New map shows the Southern Ocean seabed in unprecedented detail


The characteristics of the ocean floor help determine how water masses and ocean currents move and how they affect our climate. Biodiversity is also influenced by the reliefs of the seabed. Therefore, having as accurate information as possible on the topography of the seabed is essential for oceanographic and climate research. With the second version of the International Bathymetric Chart of the Southern Ocean (IBCSO v2), an international group of researchers led by the Alfred Wegener Institute recently presented the best and most detailed seabed maps of the Southern Ocean. , which plays a central role in the Earth system. The map and the complex methods used to create it were published in the journal Nature Scientific data.

Surrounding the Antarctic continent, the Southern Ocean is a key region for the Earth system and global climate. Here, the Antarctic Circumpolar Current, driven by powerful westerly winds – the infamous “Roaring Forties” – represents the key element of the thermohaline circulation on a global scale, influencing ocean currents in the Pacific, Atlantic and Indian. In addition, the cold water of the Southern Ocean absorbs huge amounts of CO2 and the heat of the atmosphere, creating a temporary buffer for many of the negative consequences of anthropogenic climate change. Moreover, these waters are characterized by high biological productivity and harbor a unique diversity of species.

Despite its great importance, in the Southern Ocean – as in many other oceans – only relatively few regions of the seabed have been studied and mapped in detail. Although satellite data covers the entire ocean, it offers relatively low resolution. Currently, high-resolution data can only be collected using on-board methods. As a result, multibeam echosounder readings taken in the Southern Ocean by research vessels like the icebreaker Polarstern often yield previously unknown topographical highlights, such as a 1,920-meter seamount, dubbed the Madiba Seamount in honor of Nelson Mandela’s nickname.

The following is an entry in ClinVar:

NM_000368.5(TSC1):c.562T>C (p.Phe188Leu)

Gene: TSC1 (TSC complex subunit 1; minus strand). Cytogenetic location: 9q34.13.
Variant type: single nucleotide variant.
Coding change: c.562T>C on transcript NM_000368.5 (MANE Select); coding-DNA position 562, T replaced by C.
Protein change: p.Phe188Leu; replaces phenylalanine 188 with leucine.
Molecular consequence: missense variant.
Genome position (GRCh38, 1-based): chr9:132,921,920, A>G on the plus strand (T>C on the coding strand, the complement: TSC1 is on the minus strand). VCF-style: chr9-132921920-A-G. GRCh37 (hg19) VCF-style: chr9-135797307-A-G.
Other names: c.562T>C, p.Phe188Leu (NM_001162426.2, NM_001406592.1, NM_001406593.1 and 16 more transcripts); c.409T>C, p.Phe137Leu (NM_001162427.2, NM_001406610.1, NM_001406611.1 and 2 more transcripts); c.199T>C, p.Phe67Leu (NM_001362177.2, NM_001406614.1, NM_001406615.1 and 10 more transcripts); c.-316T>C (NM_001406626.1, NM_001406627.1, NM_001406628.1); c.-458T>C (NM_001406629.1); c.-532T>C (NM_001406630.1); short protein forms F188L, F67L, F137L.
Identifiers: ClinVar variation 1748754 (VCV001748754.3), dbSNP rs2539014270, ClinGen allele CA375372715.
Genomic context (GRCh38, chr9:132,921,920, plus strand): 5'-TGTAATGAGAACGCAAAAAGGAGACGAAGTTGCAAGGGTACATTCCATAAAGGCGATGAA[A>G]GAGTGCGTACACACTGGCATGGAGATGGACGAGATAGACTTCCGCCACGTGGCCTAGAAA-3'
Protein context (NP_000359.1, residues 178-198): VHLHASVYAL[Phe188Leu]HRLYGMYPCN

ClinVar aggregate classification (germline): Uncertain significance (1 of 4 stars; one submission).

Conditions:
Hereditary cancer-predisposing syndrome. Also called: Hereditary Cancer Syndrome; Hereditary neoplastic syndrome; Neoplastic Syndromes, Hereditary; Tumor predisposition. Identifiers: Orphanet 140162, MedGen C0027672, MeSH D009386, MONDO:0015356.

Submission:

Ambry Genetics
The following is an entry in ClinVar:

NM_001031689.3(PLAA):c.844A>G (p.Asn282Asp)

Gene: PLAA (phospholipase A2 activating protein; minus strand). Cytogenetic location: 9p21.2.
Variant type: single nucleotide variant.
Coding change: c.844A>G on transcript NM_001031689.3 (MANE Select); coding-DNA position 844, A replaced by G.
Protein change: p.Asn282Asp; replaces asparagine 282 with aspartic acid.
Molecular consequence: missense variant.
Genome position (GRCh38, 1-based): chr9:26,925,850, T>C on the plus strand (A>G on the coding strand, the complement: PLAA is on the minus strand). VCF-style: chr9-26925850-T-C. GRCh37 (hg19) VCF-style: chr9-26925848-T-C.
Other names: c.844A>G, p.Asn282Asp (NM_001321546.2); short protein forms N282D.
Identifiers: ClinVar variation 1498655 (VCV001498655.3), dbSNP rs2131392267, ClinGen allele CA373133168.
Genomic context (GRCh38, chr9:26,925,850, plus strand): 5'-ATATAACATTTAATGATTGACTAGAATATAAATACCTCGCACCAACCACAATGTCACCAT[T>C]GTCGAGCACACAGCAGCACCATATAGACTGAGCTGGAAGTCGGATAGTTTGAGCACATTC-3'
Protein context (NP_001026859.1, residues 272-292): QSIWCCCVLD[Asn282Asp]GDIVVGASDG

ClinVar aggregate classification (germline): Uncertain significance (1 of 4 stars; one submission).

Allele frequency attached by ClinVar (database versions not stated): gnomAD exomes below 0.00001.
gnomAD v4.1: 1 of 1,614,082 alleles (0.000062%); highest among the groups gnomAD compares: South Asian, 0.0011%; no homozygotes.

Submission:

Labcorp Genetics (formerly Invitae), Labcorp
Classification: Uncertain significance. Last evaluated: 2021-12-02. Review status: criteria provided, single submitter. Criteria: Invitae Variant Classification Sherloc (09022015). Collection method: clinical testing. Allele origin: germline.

“No matter where you travel or work, you need a map to orient yourself. That’s why virtually all oceanographic disciplines rely on detailed maps of the ocean floor,” says Dr Boris Dorschel- Herr, head of bathymetry at the Alfred Wegener Institute, Helmholtz Center. for Polar and Marine Research (AWI). “For example, the topography of the seabed in the Southern Ocean is key to understanding a range of climate-related processes. Masses of warm water flow through deep troughs in the continental shelf toward the ice shelves and Antarctic glaciers, affecting their melting. Conversely, the stability and calving behavior of glaciers and ice sheets is highly dependent on the characteristics of the underlying ground. With IBCSO v2, we have provided the best and the most detailed map of the Southern Ocean to date.

The International Bathymetric Chart of the Southern Ocean (IBCSO) is an international project coordinated by the AWI and responsible for mapping the Southern Ocean. The first IBCSO digital bathymetric model (IBCSO v1) and high-resolution map of the area south of 60°S were released in 2013. In the years since, the amount of new measurement data has increased dramatically.

Since 2017, IBCSO has been part of the Nippon Foundation –GEBCO Seabed 2030 Project, which has set the ambitious goal of surveying all of the world’s oceans by 2030. “The new version of IBCSO — IBCSO v2 — for Southern Ocean now covers all area south of 50e parallel – which means 2.4 times more seabed than the first version – at a high resolution of 500 meters by 500″, explains Dorschel-Herr. “As a result, the Antarctic Circumpolar Current and the oceanographic ‘gateways’ essential for understand – the Drake Passage and the Tasmanian Passage – are included in their entirety. The graph is based on more than 25.5 billion measurements provided by 88 institutions in 22 countries.

The digital bathymetric model and a high-resolution map of the Southern Ocean are available for free download from the project website www.ibcso.org and https://doi.org/10.1594/PANGAEA.937574.

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